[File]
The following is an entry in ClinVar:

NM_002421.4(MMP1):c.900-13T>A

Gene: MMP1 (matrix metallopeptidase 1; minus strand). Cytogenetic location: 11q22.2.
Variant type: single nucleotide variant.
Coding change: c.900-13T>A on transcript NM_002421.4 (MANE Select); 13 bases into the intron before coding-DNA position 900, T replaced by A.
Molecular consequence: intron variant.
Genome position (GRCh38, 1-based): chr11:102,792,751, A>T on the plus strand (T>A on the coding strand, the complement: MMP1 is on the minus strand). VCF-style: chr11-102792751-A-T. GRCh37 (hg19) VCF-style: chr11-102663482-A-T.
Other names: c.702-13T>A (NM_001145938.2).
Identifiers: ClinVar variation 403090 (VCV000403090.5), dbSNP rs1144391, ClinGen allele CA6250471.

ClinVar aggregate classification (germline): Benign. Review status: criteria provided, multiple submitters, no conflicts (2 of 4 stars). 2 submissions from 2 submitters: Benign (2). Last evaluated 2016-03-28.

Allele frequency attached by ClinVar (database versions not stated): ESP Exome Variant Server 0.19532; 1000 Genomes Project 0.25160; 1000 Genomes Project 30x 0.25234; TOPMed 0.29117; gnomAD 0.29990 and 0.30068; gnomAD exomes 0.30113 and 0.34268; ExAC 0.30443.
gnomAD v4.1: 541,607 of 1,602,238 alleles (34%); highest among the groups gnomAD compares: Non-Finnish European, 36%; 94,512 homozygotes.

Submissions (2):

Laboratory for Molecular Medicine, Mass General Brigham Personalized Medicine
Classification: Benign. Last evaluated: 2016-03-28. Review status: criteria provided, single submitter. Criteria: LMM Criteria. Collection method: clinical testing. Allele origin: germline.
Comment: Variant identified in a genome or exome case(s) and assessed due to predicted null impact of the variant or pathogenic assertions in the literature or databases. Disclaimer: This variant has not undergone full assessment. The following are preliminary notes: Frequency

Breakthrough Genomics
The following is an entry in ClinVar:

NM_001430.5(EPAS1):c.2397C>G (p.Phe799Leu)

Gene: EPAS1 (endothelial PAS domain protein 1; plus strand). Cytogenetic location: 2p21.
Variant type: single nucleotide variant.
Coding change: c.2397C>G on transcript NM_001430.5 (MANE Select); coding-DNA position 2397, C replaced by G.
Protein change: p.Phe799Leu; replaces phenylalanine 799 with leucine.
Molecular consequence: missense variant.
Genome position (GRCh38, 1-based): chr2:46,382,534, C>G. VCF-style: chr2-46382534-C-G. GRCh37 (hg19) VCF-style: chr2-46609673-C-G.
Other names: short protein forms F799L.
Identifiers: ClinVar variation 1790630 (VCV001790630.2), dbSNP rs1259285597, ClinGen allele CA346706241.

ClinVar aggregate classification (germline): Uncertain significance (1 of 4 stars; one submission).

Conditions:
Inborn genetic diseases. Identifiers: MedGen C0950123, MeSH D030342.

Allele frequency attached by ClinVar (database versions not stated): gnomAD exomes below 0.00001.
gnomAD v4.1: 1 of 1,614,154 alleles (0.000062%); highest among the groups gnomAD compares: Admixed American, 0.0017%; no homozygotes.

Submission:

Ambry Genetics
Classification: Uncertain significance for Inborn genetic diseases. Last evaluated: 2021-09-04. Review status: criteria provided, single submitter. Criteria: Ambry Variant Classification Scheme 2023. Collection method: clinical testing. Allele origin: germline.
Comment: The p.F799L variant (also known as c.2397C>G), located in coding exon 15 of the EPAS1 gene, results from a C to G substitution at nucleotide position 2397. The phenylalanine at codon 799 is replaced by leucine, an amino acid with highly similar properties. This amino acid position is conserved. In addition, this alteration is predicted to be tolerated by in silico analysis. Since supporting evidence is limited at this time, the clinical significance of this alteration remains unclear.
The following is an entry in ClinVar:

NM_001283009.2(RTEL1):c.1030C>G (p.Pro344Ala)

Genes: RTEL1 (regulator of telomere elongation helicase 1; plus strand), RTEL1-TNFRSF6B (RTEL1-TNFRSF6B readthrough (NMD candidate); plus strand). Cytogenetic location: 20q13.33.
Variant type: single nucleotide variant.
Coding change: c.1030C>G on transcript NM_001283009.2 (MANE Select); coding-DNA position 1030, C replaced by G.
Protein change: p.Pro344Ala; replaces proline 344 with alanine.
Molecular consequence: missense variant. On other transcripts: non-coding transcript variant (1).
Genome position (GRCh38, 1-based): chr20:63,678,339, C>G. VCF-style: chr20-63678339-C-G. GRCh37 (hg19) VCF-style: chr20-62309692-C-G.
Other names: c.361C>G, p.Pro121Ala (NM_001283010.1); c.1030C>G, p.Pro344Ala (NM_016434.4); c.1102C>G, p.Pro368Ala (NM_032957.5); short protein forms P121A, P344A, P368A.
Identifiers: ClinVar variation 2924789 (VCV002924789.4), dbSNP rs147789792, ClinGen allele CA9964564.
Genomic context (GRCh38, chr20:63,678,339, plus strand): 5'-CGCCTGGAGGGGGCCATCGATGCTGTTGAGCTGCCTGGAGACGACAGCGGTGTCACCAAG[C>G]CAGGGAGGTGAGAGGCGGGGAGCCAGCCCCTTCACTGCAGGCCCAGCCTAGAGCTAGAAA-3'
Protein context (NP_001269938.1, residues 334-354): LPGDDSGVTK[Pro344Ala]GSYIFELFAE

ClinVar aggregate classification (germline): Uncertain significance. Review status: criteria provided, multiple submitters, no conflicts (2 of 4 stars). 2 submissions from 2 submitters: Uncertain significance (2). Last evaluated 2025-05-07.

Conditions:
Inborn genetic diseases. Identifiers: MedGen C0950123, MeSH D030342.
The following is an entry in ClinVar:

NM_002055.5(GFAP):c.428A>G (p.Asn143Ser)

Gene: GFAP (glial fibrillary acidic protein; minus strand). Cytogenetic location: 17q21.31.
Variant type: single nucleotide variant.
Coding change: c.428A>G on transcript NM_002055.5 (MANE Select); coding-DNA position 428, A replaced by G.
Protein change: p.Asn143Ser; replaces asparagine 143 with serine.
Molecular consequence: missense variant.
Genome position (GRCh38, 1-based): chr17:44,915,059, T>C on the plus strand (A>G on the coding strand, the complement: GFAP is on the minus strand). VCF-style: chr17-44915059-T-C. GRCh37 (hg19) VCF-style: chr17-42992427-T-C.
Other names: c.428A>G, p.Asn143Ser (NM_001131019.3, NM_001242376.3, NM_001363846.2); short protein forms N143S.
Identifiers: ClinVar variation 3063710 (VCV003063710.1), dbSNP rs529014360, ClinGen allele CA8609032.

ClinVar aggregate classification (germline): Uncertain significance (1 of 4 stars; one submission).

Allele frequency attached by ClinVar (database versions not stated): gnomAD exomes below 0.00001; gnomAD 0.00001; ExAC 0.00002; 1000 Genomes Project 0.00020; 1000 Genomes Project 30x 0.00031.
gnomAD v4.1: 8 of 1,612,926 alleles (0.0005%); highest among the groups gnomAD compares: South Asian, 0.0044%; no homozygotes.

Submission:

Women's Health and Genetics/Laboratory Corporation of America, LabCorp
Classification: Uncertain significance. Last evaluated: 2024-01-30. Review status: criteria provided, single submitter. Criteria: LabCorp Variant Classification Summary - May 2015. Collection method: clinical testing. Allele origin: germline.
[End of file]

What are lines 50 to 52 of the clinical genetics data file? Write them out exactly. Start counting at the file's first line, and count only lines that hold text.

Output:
Conditions:
Inborn genetic diseases. Identifiers: MedGen C0950123, MeSH D030342.
The following is an entry in ClinVar: